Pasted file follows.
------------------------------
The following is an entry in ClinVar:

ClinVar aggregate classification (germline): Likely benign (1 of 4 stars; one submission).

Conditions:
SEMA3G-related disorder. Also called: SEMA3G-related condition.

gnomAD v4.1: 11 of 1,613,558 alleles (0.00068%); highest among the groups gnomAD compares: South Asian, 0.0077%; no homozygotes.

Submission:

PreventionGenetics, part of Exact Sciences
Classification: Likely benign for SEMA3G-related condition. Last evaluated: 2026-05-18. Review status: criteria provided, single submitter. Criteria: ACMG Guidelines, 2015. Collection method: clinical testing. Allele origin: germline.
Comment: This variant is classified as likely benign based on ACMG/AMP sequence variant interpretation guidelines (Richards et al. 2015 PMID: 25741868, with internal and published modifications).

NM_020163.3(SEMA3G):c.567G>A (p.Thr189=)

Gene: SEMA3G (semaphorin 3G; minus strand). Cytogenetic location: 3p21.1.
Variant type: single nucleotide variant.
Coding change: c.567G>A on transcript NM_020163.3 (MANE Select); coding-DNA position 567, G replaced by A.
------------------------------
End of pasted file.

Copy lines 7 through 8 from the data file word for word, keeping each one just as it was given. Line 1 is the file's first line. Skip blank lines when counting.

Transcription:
PreventionGenetics, part of Exact Sciences
Classification: Likely benign for SEMA3G-related condition. Last evaluated: 2026-05-18. Review status: criteria provided, single submitter. Criteria: ACMG Guidelines, 2015. Collection method: clinical testing. Allele origin: germline.